This follows a public safety announcement from GameInformer, after one of their reporters suffered an epileptic shock due to an un-skippable story sequence. The game, which releases tomorrow (December 10), currently includes a section where the player character has a helmet with flashing strobe lights placed on their head.
Since the game is played in first person, these lights cover the screen. GameInformer reported that the helmet is similar to the type doctors use to induce epileptic shocks for diagnostic purposes.
Thank you for bringing this up. We’re working on adding a separate warning in the game, aside from the one that exists in the EULA (https://t.co/eXpPn73VSK). Regarding a more permanent solution, Dev team is currently exploring that and will be implementing it as soon as possible. https://t.co/lXFypnSit2
— Cyberpunk 2077 (@CyberpunkGame) December 8, 2020
The publication explained the game induced “one major seizure” and the player “felt several moments where [she] was close to another one”. She cited the “red glitching animations” as being particularly dangerous, as well as story interactions with Keanu Reeves’ character featuring a “flickering pale blue glitch effect”.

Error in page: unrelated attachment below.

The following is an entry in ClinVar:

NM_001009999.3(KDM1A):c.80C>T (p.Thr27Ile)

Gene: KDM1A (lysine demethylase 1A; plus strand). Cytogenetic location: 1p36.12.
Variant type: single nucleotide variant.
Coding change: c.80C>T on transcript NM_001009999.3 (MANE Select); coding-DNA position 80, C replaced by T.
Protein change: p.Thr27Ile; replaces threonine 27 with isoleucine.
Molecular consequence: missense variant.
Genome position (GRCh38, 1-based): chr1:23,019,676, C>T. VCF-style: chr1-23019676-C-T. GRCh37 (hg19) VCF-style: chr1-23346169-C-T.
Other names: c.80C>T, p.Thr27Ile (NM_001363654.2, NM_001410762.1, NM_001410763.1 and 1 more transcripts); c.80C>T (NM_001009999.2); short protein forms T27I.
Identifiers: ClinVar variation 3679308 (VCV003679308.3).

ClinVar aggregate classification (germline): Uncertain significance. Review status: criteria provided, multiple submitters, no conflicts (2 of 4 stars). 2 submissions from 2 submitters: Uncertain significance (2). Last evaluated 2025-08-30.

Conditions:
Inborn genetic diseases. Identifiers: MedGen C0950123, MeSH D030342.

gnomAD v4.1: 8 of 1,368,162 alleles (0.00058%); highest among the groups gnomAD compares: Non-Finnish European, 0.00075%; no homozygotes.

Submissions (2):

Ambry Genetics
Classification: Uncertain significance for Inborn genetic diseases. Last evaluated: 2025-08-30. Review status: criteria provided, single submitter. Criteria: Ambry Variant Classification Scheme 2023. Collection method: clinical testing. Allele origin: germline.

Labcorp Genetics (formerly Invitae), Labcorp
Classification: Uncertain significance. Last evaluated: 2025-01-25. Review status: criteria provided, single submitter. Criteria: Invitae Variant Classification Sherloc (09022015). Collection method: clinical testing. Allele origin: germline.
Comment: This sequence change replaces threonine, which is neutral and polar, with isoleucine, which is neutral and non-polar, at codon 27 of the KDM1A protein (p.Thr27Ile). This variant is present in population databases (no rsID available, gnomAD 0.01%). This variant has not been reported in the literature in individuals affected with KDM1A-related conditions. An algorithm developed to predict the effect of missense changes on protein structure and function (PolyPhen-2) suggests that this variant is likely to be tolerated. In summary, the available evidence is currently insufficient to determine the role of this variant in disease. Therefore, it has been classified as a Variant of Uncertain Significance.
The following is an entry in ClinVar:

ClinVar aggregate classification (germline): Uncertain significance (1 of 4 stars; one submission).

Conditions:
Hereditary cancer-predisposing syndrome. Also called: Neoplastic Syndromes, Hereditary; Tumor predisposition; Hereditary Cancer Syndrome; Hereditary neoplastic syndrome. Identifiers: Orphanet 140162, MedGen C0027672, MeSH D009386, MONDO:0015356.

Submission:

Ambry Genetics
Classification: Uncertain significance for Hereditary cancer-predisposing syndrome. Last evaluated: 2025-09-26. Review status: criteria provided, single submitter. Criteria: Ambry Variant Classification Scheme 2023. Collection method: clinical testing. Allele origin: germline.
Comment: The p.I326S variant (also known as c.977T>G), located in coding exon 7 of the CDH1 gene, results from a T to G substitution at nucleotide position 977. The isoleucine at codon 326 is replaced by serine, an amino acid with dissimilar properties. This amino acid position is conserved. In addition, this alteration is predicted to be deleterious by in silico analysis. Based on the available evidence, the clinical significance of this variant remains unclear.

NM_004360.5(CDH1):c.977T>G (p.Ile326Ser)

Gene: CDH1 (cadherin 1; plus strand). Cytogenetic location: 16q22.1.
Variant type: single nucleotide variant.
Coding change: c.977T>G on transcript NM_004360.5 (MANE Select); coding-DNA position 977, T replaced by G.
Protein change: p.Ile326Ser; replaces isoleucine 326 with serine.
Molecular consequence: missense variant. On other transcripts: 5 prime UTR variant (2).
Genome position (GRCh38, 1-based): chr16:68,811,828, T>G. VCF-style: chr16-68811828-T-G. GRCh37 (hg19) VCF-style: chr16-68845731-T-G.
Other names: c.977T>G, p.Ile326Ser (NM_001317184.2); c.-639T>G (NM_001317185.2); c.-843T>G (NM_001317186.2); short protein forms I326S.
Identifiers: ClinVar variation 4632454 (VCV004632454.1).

The Braindance mechanic, which has featured heavily in the game’s marketing, was also named as a culprit.
Prior to CDPR’s statement, UK charity Epilepsy Action called for an immediate change to the sequence, telling Video Game Chronicle in a statement: “We are alarmed and saddened that a game reviewer had a seizure triggered by Cyberpunk 2077, before it was even launched. These features are unsafe and should have been avoided to make the game more accessible.”
Cyberpunk 2077 launches worldwide tomorrow, on PC, Xbox, PlayStation, and Stadia.